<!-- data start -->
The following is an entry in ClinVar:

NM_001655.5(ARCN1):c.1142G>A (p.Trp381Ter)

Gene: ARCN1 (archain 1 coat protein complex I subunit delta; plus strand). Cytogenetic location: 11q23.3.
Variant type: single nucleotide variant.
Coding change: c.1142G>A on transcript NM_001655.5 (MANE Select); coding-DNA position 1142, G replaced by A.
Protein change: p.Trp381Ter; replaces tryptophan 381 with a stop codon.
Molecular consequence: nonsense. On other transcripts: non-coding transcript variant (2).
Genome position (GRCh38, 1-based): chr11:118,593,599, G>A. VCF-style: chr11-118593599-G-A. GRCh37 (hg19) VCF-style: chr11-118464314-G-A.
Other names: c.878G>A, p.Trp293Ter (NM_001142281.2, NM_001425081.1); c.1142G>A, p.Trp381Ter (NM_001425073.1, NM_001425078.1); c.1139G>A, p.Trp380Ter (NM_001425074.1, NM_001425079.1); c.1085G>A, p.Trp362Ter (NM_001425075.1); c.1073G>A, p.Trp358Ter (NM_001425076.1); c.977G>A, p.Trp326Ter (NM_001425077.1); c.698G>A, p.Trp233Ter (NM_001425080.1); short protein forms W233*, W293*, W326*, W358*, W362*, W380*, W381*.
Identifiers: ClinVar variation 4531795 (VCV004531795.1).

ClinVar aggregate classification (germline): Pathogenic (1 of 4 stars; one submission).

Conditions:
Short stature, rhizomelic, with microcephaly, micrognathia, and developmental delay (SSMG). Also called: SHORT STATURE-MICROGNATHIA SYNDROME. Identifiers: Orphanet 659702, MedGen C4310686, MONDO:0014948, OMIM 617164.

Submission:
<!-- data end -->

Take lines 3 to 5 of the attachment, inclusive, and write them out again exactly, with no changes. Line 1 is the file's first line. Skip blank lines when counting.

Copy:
Gene: ARCN1 (archain 1 coat protein complex I subunit delta; plus strand). Cytogenetic location: 11q23.3.
Variant type: single nucleotide variant.
Coding change: c.1142G>A on transcript NM_001655.5 (MANE Select); coding-DNA position 1142, G replaced by A.